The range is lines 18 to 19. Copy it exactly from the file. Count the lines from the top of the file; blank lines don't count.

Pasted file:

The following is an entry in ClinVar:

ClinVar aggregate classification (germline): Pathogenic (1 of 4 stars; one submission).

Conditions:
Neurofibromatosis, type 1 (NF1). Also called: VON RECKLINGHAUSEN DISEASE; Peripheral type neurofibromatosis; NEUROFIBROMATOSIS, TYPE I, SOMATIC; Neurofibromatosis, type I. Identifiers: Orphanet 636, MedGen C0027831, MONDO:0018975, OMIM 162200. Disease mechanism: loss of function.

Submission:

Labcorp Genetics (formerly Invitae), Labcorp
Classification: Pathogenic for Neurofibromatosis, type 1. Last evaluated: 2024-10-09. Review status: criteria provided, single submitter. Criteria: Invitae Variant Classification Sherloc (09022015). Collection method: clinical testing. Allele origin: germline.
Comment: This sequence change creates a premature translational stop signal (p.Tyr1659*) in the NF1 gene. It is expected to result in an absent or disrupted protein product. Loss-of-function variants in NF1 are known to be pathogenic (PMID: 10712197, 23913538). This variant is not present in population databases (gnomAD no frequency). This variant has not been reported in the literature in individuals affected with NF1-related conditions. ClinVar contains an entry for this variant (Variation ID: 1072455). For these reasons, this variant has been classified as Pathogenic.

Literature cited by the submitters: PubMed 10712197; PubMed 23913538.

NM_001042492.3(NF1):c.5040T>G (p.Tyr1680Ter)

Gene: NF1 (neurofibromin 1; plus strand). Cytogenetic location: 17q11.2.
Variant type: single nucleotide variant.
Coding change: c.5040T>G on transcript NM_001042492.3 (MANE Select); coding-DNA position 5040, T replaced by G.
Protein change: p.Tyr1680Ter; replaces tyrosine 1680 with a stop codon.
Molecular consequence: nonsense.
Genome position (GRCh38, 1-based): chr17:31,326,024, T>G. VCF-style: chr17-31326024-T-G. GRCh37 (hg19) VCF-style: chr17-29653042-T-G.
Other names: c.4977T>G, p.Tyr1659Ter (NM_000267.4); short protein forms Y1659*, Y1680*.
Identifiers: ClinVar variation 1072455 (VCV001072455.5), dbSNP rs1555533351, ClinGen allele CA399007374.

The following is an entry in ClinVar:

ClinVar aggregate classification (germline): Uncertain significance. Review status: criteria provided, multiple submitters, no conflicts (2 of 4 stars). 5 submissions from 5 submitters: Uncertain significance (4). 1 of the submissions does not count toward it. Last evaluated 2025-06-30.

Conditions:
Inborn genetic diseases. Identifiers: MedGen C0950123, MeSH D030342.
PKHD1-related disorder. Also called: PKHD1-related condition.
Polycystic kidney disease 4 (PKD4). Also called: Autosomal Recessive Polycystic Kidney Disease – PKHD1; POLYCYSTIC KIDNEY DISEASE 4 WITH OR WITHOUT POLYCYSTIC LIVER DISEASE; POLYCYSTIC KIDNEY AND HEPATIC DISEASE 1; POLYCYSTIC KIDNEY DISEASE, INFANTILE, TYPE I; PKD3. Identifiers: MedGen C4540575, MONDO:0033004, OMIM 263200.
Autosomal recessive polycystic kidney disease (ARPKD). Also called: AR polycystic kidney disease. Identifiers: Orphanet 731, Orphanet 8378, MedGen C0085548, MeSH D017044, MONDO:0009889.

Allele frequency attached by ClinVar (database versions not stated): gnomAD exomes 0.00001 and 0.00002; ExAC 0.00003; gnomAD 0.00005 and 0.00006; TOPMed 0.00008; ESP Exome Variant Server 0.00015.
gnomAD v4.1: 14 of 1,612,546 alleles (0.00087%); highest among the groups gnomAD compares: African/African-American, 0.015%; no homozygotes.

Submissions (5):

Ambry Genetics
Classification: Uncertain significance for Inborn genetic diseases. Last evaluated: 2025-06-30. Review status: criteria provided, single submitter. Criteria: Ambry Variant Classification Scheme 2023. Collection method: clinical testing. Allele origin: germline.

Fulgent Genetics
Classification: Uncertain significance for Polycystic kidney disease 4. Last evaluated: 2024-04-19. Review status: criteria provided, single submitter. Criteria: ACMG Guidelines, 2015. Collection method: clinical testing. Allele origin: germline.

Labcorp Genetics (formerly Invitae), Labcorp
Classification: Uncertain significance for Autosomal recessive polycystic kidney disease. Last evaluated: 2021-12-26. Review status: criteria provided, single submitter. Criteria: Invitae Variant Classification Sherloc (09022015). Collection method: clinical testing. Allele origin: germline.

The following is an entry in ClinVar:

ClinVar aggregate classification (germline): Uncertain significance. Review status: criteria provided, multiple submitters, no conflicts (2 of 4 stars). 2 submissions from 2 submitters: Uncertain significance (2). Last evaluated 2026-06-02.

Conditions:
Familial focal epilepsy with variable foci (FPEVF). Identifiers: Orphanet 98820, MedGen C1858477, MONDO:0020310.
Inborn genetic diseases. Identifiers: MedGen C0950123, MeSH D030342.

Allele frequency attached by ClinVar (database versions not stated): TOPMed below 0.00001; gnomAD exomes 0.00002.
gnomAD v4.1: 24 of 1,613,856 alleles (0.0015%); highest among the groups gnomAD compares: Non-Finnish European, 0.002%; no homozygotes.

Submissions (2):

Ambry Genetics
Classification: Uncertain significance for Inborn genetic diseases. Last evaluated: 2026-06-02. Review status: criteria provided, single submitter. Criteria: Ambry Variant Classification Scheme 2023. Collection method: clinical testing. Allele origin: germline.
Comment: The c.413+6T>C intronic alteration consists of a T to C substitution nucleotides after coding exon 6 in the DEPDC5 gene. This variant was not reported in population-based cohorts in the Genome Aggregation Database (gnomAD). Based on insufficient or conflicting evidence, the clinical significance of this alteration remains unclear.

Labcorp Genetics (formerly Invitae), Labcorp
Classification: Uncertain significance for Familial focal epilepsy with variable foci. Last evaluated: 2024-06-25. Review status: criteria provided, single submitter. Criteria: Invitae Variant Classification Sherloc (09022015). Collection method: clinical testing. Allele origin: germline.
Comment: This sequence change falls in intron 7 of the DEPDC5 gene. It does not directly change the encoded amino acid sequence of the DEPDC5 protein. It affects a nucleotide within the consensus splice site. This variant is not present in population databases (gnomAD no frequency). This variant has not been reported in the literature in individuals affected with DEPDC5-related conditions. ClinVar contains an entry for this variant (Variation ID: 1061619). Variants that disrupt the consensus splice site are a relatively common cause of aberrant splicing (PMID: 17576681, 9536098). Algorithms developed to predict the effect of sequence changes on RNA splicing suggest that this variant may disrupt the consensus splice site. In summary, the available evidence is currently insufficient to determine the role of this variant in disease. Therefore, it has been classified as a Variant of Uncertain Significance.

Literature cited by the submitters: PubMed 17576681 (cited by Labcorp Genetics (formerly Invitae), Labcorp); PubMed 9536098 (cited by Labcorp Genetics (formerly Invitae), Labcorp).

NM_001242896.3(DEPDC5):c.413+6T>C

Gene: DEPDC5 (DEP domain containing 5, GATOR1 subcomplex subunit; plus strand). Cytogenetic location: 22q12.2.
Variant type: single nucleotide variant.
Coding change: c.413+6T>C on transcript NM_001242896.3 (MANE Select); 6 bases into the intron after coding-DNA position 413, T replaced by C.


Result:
Identifiers: ClinVar variation 1072455 (VCV001072455.5), dbSNP rs1555533351, ClinGen allele CA399007374.

The following is an entry in ClinVar: